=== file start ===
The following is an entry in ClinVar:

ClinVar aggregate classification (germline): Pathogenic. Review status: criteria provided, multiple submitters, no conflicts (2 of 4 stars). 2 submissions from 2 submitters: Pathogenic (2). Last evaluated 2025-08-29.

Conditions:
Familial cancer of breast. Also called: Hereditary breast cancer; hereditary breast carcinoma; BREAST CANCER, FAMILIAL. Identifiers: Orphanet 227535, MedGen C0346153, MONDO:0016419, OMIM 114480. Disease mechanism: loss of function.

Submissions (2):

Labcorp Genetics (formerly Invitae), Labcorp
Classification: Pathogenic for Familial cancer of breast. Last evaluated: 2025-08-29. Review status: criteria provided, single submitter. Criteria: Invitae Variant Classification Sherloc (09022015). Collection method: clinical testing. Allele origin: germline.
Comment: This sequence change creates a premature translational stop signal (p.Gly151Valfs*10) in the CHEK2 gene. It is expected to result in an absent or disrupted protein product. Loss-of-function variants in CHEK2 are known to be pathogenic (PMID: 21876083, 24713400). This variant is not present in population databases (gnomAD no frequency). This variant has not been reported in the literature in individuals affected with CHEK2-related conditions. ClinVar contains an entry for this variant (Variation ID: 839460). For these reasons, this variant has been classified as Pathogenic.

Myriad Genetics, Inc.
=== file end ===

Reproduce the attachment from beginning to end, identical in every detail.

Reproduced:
The following is an entry in ClinVar:

ClinVar aggregate classification (germline): Pathogenic. Review status: criteria provided, multiple submitters, no conflicts (2 of 4 stars). 2 submissions from 2 submitters: Pathogenic (2). Last evaluated 2025-08-29.

Conditions:
Familial cancer of breast. Also called: Hereditary breast cancer; hereditary breast carcinoma; BREAST CANCER, FAMILIAL. Identifiers: Orphanet 227535, MedGen C0346153, MONDO:0016419, OMIM 114480. Disease mechanism: loss of function.

Submissions (2):

Labcorp Genetics (formerly Invitae), Labcorp
Classification: Pathogenic for Familial cancer of breast. Last evaluated: 2025-08-29. Review status: criteria provided, single submitter. Criteria: Invitae Variant Classification Sherloc (09022015). Collection method: clinical testing. Allele origin: germline.
Comment: This sequence change creates a premature translational stop signal (p.Gly151Valfs*10) in the CHEK2 gene. It is expected to result in an absent or disrupted protein product. Loss-of-function variants in CHEK2 are known to be pathogenic (PMID: 21876083, 24713400). This variant is not present in population databases (gnomAD no frequency). This variant has not been reported in the literature in individuals affected with CHEK2-related conditions. ClinVar contains an entry for this variant (Variation ID: 839460). For these reasons, this variant has been classified as Pathogenic.

Myriad Genetics, Inc.